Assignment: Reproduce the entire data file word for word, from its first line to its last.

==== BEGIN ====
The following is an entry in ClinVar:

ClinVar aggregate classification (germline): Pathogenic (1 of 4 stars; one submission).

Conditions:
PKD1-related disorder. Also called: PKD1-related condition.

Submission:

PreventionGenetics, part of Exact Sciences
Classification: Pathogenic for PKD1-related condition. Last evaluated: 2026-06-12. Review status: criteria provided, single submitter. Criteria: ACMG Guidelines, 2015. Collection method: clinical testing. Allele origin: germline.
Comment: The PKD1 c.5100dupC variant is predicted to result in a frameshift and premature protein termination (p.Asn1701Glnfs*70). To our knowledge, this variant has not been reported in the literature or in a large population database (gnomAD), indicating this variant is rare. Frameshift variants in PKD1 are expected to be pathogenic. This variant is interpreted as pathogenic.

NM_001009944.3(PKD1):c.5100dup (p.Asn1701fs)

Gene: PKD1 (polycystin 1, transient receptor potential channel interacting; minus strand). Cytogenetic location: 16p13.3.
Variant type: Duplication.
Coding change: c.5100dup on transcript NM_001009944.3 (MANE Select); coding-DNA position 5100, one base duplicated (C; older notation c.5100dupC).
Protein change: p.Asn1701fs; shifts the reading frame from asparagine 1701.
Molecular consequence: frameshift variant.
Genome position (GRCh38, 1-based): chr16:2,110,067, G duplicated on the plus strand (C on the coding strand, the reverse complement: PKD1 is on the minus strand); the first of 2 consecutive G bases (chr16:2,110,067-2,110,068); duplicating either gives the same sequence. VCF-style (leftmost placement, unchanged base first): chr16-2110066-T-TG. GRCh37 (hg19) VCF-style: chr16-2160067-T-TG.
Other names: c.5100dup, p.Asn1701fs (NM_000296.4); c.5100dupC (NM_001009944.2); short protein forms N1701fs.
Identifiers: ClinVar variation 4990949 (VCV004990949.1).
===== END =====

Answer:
The following is an entry in ClinVar:

ClinVar aggregate classification (germline): Pathogenic (1 of 4 stars; one submission).

Conditions:
PKD1-related disorder. Also called: PKD1-related condition.

Submission:

PreventionGenetics, part of Exact Sciences
Classification: Pathogenic for PKD1-related condition. Last evaluated: 2026-06-12. Review status: criteria provided, single submitter. Criteria: ACMG Guidelines, 2015. Collection method: clinical testing. Allele origin: germline.
Comment: The PKD1 c.5100dupC variant is predicted to result in a frameshift and premature protein termination (p.Asn1701Glnfs*70). To our knowledge, this variant has not been reported in the literature or in a large population database (gnomAD), indicating this variant is rare. Frameshift variants in PKD1 are expected to be pathogenic. This variant is interpreted as pathogenic.

NM_001009944.3(PKD1):c.5100dup (p.Asn1701fs)

Gene: PKD1 (polycystin 1, transient receptor potential channel interacting; minus strand). Cytogenetic location: 16p13.3.
Variant type: Duplication.
Coding change: c.5100dup on transcript NM_001009944.3 (MANE Select); coding-DNA position 5100, one base duplicated (C; older notation c.5100dupC).
Protein change: p.Asn1701fs; shifts the reading frame from asparagine 1701.
Molecular consequence: frameshift variant.
Genome position (GRCh38, 1-based): chr16:2,110,067, G duplicated on the plus strand (C on the coding strand, the reverse complement: PKD1 is on the minus strand); the first of 2 consecutive G bases (chr16:2,110,067-2,110,068); duplicating either gives the same sequence. VCF-style (leftmost placement, unchanged base first): chr16-2110066-T-TG. GRCh37 (hg19) VCF-style: chr16-2160067-T-TG.
Other names: c.5100dup, p.Asn1701fs (NM_000296.4); c.5100dupC (NM_001009944.2); short protein forms N1701fs.
Identifiers: ClinVar variation 4990949 (VCV004990949.1).